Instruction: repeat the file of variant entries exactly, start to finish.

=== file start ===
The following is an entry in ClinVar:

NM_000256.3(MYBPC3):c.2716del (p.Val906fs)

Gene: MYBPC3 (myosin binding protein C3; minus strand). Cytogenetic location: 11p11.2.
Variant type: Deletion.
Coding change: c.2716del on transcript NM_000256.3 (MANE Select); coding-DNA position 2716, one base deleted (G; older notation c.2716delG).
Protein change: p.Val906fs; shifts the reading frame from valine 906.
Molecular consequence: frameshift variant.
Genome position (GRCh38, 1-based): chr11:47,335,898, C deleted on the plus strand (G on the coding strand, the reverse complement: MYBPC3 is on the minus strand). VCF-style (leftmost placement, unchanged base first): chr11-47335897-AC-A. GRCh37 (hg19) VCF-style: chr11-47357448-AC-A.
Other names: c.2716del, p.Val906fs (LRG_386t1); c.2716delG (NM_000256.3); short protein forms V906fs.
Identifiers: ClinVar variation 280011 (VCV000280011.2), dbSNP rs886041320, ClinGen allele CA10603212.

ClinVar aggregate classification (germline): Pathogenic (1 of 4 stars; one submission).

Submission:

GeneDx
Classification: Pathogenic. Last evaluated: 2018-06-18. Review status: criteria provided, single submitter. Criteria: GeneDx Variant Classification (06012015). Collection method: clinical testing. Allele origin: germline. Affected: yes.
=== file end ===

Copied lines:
The following is an entry in ClinVar:

NM_000256.3(MYBPC3):c.2716del (p.Val906fs)

Gene: MYBPC3 (myosin binding protein C3; minus strand). Cytogenetic location: 11p11.2.
Variant type: Deletion.
Coding change: c.2716del on transcript NM_000256.3 (MANE Select); coding-DNA position 2716, one base deleted (G; older notation c.2716delG).
Protein change: p.Val906fs; shifts the reading frame from valine 906.
Molecular consequence: frameshift variant.
Genome position (GRCh38, 1-based): chr11:47,335,898, C deleted on the plus strand (G on the coding strand, the reverse complement: MYBPC3 is on the minus strand). VCF-style (leftmost placement, unchanged base first): chr11-47335897-AC-A. GRCh37 (hg19) VCF-style: chr11-47357448-AC-A.
Other names: c.2716del, p.Val906fs (LRG_386t1); c.2716delG (NM_000256.3); short protein forms V906fs.
Identifiers: ClinVar variation 280011 (VCV000280011.2), dbSNP rs886041320, ClinGen allele CA10603212.

ClinVar aggregate classification (germline): Pathogenic (1 of 4 stars; one submission).

Submission:

GeneDx
Classification: Pathogenic. Last evaluated: 2018-06-18. Review status: criteria provided, single submitter. Criteria: GeneDx Variant Classification (06012015). Collection method: clinical testing. Allele origin: germline. Affected: yes.